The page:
Samsung enlists Alice to help with Apple patent theft charges


Everyone knows that the Apple vs. Samsung patent war has been raging for what seems like forever, but would you be any the wiser to hear that Samsung is invoking “Alice” to try and beat two Apple patents?

The patents in question are Apple’s “slide-to-unlock” patent, which describes swiping your smartphone’s home screen to unlock it — and “universal search,” which refers to a universal interface for retrieving information in a computer system.

In May, a jury found Samsung to be guilty of infringing on the first patent, but let it off the hook for the second.

But while Apple was only awarded an underwhelming $119.6 million (compared to the $1 billion it was awarded from Samsung in 2012) Samsung lawyers think they’ve come up with a way to invalidate the whole lawsuit: by taking advantage of a recent legal precedent called Alice v. CLS Bank.

Taking place in June, the Supreme Court ruled that an abstract idea is not patentable on the grounds that it is simply tied to a computer system, and can only be patented if it contains a sufficiently “inventive concept.”

This is what Samsung lawyers argued on Thursday in a filing with the U.S. District Court for the Northern District of California, San Jose division. Arguing that Apple’s ownership claims regard “an abstract idea, implemented with generic computer functions that do not state any technical innovation.”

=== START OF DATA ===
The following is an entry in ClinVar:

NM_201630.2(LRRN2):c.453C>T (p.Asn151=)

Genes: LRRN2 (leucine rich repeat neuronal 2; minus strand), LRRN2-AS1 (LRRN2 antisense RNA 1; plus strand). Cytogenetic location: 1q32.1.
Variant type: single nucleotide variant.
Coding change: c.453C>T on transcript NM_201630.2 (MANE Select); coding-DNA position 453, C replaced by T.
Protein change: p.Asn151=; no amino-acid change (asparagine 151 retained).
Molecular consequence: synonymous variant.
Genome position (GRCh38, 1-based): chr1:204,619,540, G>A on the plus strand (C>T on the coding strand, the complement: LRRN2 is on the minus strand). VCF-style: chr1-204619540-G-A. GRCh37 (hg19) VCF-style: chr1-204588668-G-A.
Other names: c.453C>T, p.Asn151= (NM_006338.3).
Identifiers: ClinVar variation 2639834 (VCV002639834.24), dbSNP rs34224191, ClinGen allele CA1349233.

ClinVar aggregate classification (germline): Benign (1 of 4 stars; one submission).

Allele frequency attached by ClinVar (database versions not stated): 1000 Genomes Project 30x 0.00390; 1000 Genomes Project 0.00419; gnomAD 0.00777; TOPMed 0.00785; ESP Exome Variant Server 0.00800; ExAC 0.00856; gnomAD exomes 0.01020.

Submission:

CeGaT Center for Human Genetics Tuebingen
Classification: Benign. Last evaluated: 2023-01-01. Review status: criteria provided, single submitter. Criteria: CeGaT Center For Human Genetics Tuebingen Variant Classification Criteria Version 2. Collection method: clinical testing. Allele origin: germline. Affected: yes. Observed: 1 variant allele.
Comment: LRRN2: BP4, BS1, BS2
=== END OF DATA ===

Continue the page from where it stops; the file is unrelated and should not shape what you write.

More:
In the case of the important “slide-to-unlock” patent, Samsung says that Apple is “simply using a computer to implement the abstract idea of moving a lock from locked to unlocked position” and that the idea does not therefore conform to the demands of a patent, since there is no specific hardware or software involved.

An expert commenting on Apple’s universal search patent argued that it is “just basically, you know, a good idea,” and shouldn’t be patented either.

Apple hasn’t yet commented on Samsung’s filing, but if it’s upheld it could have potentially enormous implications for a number of tech computers. After all, there are a whole lot of “basically … good ideas” out there.

Source: IDG News Service

Via: PCWorld